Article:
In the one time I’ve written about Destroyer in the past, it seemed like despite a few stand-out tracks, I was having a bit of a struggle connecting with the band’s then-latest album, Poison Season. Destroyer’s now-latest album ken, however, is a different story, as it might be my favorite Dan Bejar-helmed release since 2006’s Destroyer’s Rubies. This is in no part due to Bejar returning to a more concise and airtight approach to pop songwriting, but while in true Destroyer style, also putting out an album unlike anything the artist has released before.
That said, this album isn’t that different from 2011’s Kaputt, in that it sees Bejar mining the synth-laden sounds of the ’80s in his own elusive image. But here those sounds are put to the use of something a little more pop friendly. As if he tried to build a collection of songs that would be primed for radio circa 1982. It’s just that no one in 1982 sang with quite the same miserly poeticism as Bejar, or delivered the kind of deliciously obtuse lyrics that he once again is in full mastery of here.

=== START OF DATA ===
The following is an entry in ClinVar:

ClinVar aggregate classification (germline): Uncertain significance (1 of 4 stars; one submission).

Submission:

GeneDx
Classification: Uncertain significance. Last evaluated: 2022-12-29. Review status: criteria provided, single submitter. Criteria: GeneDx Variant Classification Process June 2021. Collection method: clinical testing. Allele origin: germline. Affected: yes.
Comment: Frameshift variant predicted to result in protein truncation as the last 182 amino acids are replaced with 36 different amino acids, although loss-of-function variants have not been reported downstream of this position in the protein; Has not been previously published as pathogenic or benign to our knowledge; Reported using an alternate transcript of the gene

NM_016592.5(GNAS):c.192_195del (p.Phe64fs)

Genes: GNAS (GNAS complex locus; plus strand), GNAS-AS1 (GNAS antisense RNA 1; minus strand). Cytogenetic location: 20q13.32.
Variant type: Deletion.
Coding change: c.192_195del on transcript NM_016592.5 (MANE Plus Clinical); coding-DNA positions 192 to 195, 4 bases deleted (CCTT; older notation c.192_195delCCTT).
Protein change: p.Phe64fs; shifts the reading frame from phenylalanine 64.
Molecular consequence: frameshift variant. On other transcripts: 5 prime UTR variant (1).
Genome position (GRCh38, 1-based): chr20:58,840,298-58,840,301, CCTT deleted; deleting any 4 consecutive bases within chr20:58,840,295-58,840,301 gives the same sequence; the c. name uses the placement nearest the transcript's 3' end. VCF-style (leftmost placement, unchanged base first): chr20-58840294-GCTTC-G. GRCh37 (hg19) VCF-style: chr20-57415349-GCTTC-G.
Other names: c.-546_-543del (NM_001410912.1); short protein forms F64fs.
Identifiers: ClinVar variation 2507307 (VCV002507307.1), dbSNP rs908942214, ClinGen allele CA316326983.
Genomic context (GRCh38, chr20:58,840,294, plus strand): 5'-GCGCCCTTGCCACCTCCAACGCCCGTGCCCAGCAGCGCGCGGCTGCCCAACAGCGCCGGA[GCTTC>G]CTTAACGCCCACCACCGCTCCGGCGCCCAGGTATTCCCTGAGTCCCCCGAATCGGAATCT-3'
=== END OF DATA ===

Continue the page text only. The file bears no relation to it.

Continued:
I feel like at this point, I end up listening to so much different music on a regular basis, that there are very few artists where I feel like I could sufficiently sing along with if I put them on. Destroyer on the other hand, due to Bejar’s lyrical peculiarness, is still one of them. Just take the song “Sometimes In The World” for example. There isn’t even a ton of lyrics there. And yet it manages to fit in memorably cutting phrases like “I can’t pay for this, all I have is money,” or “Sometimes in the world. / The thing that you love dies, And you cry and you cry. / You turn your back on it.” Which are both catchy enough to get stuck in your head, but also singular enough that it makes you think about why it’s getting stuck in your head.
Favorite Tracks: “Tinseltown Swimming In Blood”, “Cover From The Sun”, “Sometimes In The World”